by Lim Sue Goan, translated by Soong Phui Jee
The Malaysian automotive policy has always been protecting domestic cars over the past 30 years. Would motorists be able to buy imported cars at cheaper prices after the sudden announcement of the government to cut import duties on cars from Japan and Australia over the next three to four years? It is not the case if we study carefully.
Due to the free trade agreement signed with Japan and Australia, Malaysia has to abolish the import duties on cars from the two countries in phases, namely to reduce to 15% this year, 10% next year and 5% the year after next. However, the excise duties and sales taxes on cars from the two countries are not reduced.
As we all know, there are three types of duties on cars, namely the import duty, the excise duty and the sales tax. The highest is excise duty that charges between 7%% to 105% while the sales tax charges 10%. The gradual repeal of the 30% import duty while retaining the excise duty would not cause car prices to substantially fall.
In addition, the sales of Australian cars is small in Malaysia and not many people actually know about Australian cars. The effect of abolishing the import duties on cars from Australia will thus, be small.
Japanese cars are popular in Malaysia and most Japanese cars in local market are imported from ASEAN countries. There are also Japanese car assembly plants in Malaysia. Due to the ASEAN trade agreement and as import duties of CBU (completely built units) cars imported from ASEAN countries have already been reduced from 20% to 5% since March 2006, the repeal of import duties on cars from Japan is then inevitable.
We will have to wait and see how much car prices could be reduced after the repeal of import duties on cars from Japan and Australia. It is, however, believed to be modest. And since duties continue to remain high, prices of other bestselling cars, like Korean, European and US cars might remain unadjusted.
There are a few factors causing the government not to adjust excise duties. Firstly, it is a huge income. The annual car sales is over 600,000 units and therefore, the annual income is RM7 billion. Cutting the excise duty might worsen the fiscal deficit.
Secondly, a sharp decline in car prices will bring a huge impact to the used car market and banks will also require borrowers to fill in the difference between loan amounts and actual car values.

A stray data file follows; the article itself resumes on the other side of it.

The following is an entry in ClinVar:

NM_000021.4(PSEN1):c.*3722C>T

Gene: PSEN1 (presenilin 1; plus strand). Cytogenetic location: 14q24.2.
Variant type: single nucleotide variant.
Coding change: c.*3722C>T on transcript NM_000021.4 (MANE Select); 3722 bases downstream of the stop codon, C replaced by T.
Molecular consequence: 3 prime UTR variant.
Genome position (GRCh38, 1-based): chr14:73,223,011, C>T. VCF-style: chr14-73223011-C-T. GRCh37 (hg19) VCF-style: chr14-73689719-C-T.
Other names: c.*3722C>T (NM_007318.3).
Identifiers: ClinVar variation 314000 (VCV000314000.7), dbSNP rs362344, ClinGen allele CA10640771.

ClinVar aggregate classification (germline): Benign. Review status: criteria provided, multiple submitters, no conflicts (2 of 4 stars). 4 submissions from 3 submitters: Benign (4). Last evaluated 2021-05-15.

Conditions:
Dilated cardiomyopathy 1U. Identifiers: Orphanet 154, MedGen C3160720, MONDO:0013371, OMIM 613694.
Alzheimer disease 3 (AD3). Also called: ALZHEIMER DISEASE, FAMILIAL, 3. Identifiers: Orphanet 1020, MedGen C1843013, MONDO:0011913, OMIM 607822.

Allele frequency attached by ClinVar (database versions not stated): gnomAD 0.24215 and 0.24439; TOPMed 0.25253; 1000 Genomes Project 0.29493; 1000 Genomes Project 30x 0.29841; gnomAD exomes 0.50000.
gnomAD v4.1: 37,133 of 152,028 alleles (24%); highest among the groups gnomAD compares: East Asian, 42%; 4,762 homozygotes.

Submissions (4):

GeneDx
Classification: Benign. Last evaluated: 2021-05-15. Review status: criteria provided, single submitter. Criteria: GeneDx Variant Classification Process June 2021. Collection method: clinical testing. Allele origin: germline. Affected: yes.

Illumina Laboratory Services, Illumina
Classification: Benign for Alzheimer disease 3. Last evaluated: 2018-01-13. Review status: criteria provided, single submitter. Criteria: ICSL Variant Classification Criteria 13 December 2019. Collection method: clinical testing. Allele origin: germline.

Thirdly, a great fall in foreign car prices will also hit the market positions of Proton and Perodua.
Therefore, even Pakatan Rakyat has promised in its manifesto to repeal car excise duties in five years to make car prices more competitive while producing cars with minimum retail price of RM25,000, it is expected that the BN would not announce other measures to reduce car prices before the election due to the above considerations.
It is believed that the unexpected announcement on the gradual repeal of import duties on cars from Japan and Australia is meant to defuse political pressure.
Therefore, it is not practical for consumers to expect a major adjustment in car prices, including hoping for a significant open up in the revised National Automotive Plan (NAP) scheduled to be released in June. The government has hinted that the focus will be on the development of energy efficient vehicles (EEV) to avoid overlapping developments.
In any case, car is a necessity of life. As car prices in Malaysia are twice as expensive as in foreign countries, many young people have become car slaves. Since the government’s announcement cannot satisfied the people, car prices are expected to become one of the election issues.
Pursuing protectionism and not opening up policy will cause the pace of reducing car prices to remain as slow as the speed of a snail.
* This article first appeared in mysinchew.com and the views expressed are the personal opinion of the columnist.